Rai Khanda merged with Jats and his wife who vowed at Naina Devi that she will tonsure her child twice if the child survived. The child was subsequently names Do-Lat (double lock) that finally morphed into Dullat. 
Bhai Mani Singh (d. 1737), scholar and martyr, came, according to some later chroniclers, following Giani Gian Singh, Panth Prakash, of a Dullat Jatt family of Kamboval village (now extinct), near Sunam (30Â°7`N, 75"48`E), in Sangrur district of the Punjab. Mani Singh is said to have been brought in the early years of his birth to the presence of Guru Tegh Bahadur at Anandpur. He was approximately of the same age as the Guru`s own son, Gobind Singh, Both grew up together Gobind Rai [Das] and Mani Ram were the names they went by in those pre Khalsa days. Mani Singh remained in his company even after he had ascended the religious seat as Guru.
Mani Singh accompanied the Guru to the seclusion of Paonta where Guru Gobind Singh spent some three years exclusively given to literary work. Mani Singh had also developed a taste in letters. He transcribed for distribution the holy volumes and shorter anthologies of hymns and sabdas. When on 30 March 1699 Guru Gobind Singh inaugurated the Khalsa, Bhai Mani Singh was among those who took the vows. Soon thereafter he was sent by the Guru to Amritsar to take charge of the Harimandar which had been without a custodian since the death in 1696 of Sodhi Harji. Mani Singh happened to be in Anandpur again when following the last of a series of battles against the Hindu hill rajas and the Mughal troops at Anandpur, the Guru evacuated the town on the night of 56 December 1705. He escorted Guru Gobind Singh`s wives, Mata Sundari and Mata Sahib Dcvari to Delhi. In 1706 he rejoined Guru Gobind Singh at Talvandi Sabo (Damdama Sahib) where he prepared under his guidance the final recension of Sikh Scripture, the Guru Granth Sahib.
Some time after the Guru`s departure for the South, Bhai Man! Singh resumed his duties at Amritsar. According to Ratan Singh Bhangu, Prachin Panth Prakash, he carried out his duties at Amritsar under the authority of Mata Sundari, who was at Delhi."Residing in the Akal Buriga," says Ratan Singh Bhangu, "he strengthened the sinews of Sikhs` religious faith and corrected such of them as had faltered or erred. He sowed the seed and planted gurmat among all irrespective of caste, through discourse and anecdote.
" He also went around the countryside preaching. For example, a letter, still preserved, written by him to Mata Sundari on 20 April 1711 shows him to be engaged in his religious and administrative duties at Amritsar; but three years later in 1714-15, he was, according to Gurbilas Chhevin Patshahi at Nanaksar in Bagarivala village in Jharig district giving discourses on the life of Guru Hargobind.As dissensions broke out in the Sikh Panth after the capture and martyrdom of Banda Singh Bahadur, Bhai Mani Singh used his influence to bring about peace between the warring groups the Bandal Sikhs and the Tat Khalsa. During the repression let loose on the Sikhs by the Mughal governors of the Punjab, Abd us Samad Khan and his son and successor, Zakariya Khan, the traditional festivals Divali and Baisakhi had hardly been held in peace.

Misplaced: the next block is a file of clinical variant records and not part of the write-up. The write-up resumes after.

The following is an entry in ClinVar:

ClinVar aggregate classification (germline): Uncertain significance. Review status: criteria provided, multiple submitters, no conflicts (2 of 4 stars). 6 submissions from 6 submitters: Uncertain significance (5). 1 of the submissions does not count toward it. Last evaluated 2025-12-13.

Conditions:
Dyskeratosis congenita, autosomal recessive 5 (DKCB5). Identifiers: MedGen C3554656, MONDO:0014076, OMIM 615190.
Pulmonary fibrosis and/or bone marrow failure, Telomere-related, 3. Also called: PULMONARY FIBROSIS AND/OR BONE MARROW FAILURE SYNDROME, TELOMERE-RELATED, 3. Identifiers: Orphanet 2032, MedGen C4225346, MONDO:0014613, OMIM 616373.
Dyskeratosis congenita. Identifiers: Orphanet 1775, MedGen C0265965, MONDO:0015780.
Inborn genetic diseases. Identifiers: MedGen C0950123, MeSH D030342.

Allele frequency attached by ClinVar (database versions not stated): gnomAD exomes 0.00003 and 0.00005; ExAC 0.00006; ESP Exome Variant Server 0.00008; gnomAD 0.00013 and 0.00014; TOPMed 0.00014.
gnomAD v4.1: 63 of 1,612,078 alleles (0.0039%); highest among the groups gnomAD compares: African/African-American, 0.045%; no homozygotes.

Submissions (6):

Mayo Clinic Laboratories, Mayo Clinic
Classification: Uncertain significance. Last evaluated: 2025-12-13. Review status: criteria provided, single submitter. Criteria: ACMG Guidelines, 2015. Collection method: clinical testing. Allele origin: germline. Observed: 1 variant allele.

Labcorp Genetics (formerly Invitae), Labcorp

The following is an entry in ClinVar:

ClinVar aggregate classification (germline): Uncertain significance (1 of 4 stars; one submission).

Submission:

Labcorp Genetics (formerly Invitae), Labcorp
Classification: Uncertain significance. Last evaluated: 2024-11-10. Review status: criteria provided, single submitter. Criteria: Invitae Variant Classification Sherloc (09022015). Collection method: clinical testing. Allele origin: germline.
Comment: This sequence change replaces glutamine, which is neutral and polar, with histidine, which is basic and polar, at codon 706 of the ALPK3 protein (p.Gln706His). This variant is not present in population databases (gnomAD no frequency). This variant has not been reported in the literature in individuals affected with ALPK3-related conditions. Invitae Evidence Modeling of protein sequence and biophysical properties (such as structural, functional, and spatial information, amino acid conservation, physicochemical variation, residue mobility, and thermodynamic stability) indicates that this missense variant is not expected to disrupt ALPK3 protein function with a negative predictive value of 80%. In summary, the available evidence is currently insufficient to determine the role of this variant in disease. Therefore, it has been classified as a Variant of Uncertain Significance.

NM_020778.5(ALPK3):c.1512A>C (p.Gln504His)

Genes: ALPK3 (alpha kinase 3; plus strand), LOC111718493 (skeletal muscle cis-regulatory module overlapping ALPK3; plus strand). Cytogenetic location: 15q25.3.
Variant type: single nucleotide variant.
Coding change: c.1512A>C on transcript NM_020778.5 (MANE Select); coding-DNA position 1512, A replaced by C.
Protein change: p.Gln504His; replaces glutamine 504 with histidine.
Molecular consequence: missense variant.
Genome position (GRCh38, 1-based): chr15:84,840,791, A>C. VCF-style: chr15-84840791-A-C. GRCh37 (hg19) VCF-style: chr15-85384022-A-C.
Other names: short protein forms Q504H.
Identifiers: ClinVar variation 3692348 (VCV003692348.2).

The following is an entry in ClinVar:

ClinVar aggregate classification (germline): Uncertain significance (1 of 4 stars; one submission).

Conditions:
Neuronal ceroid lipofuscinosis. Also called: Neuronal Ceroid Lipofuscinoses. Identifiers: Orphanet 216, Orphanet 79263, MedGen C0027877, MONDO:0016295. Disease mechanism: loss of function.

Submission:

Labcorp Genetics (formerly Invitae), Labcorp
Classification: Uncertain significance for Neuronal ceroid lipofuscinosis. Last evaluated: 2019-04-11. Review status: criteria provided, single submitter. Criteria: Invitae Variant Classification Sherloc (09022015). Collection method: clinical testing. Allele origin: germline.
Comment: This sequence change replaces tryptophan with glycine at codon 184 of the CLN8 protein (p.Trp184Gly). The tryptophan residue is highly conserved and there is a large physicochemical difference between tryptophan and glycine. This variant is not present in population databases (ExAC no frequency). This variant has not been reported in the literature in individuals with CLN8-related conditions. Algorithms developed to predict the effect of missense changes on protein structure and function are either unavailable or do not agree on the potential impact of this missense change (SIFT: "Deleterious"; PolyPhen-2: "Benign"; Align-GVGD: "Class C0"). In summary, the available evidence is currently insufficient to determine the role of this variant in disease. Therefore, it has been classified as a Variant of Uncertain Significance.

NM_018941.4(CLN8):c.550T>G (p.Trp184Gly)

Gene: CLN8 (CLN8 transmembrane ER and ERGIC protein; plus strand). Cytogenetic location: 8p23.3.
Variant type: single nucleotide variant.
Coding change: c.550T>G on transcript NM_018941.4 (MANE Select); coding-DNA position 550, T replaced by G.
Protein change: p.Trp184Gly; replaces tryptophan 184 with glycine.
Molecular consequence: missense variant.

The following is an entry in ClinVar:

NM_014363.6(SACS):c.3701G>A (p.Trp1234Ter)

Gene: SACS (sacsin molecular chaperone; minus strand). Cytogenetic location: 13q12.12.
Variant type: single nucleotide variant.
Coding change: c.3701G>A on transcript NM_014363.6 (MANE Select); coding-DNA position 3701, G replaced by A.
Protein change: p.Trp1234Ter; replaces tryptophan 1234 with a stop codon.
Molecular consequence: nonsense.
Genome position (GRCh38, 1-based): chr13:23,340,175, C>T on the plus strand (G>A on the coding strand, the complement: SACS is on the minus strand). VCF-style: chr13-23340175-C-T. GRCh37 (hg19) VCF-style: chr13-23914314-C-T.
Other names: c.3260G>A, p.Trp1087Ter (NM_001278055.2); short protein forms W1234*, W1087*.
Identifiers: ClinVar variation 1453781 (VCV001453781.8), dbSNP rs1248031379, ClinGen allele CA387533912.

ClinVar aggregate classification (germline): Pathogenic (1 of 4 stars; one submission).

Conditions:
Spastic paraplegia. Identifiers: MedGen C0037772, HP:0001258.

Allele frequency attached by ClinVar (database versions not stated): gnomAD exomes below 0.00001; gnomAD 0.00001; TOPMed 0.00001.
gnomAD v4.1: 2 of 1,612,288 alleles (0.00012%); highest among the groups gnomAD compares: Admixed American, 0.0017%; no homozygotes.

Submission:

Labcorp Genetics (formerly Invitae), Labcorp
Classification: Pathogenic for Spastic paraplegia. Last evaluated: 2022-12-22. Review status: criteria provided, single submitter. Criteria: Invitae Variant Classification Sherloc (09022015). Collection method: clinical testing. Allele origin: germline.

In 1737, Bhai Mani Singh sought Zakariya Khan`s permission to hold the Divali festival at Amritsar. It was granted on the condition that a poll tax amounting to five thousand rupees (ten thousand according to Ratan Singh Bhangu) would be paid to government.This was simply a ruse, because, on the other liand, the governor sent a strong force under Diwan Lakhpat Rai to annihilate the Sikhs collected for the festival. Mani Singh got wind of the governor`s plan and forbade the Sikhs, scattered in different forests and desert regions, to assemble at Amritsar.
Consequently no tax could be collected and paid. Bhai Mani Singh was prosecuted for not paying the stipulated sum. After a summary trial he was asked either to embrace Islam or face death. He chose the latter and was executed with his body mangled bone by bone.
On the site of his martyrdom in Lahore stood, until the partition, Gurdwara Shahid Garij. Another memorial gurdwara has been raised in recent decades at the ruined site of Kamboval near Laungoval, believed to be his birthplace. Bhai Mani Singh`s achievement in the literary sphere is his compilation of the Dasam Granth, the Tenth Master`s Book, containing compositions generally believed to be Guru Gobind Singh`s. To his name are attributed two other works in prose: Gian Ratnavali, an account in traditional style of the life of Guru Nanak, and Bhagat Ratnavali better known as Sikhan di Bhagat Mala, which is an illustrative commentary, in anecdotal style, on Bhai Gurdas` Var XI. The author of Gurbilas Chhevin Patshahi also claims that his work is based upon discourses given by Bhai Mani Singh. .
References : Encyclopedia of Sikhism by Dr Harbans Singh 1. Sohan Kavi, Gurbilas Chhevin Patshahi. Amritsar, 1968 2. Mahima Prakash. Patiala, 1970 3. Chhibbar, Kesar Singh, Bansavalinama Dasvi Patshahian Kd. (ed., Ratan Singh Jaggi). Chandigarh, 1972 4. Gian Singh, Giani, Twarikh Guru Khalsa [Reprint]. Patiala, 1970. 5. Jaggi, Rattan Singh, Bhai Mani Singh:Jivan te Rachna. Patiala, 1983 6. Seva Singh, Shahid Bilas (ed. Giani Garja Singh). Ludhiana, 1961
Distribution in Uttar Pradesh
Villages in Ratlam district
Distribution in Haryana
Villages in Hisar district
Villages in Fatehabad district
Distribution in Punjab
- Harchand Singh Longowal Dullat Clan
- History of the Jats by Hoshiar Singh Duleh, first Published in 2000, and now Translated into English by Prof. Preetam Singh Preet, Published :Lahore Books
- Jat Bandhu, Agra, April 1991
- History and study of the Jats. By Professor B.S Dhillon. ISBN-10: 1895603021 or ISBN-13: 978-1895603026. p.126
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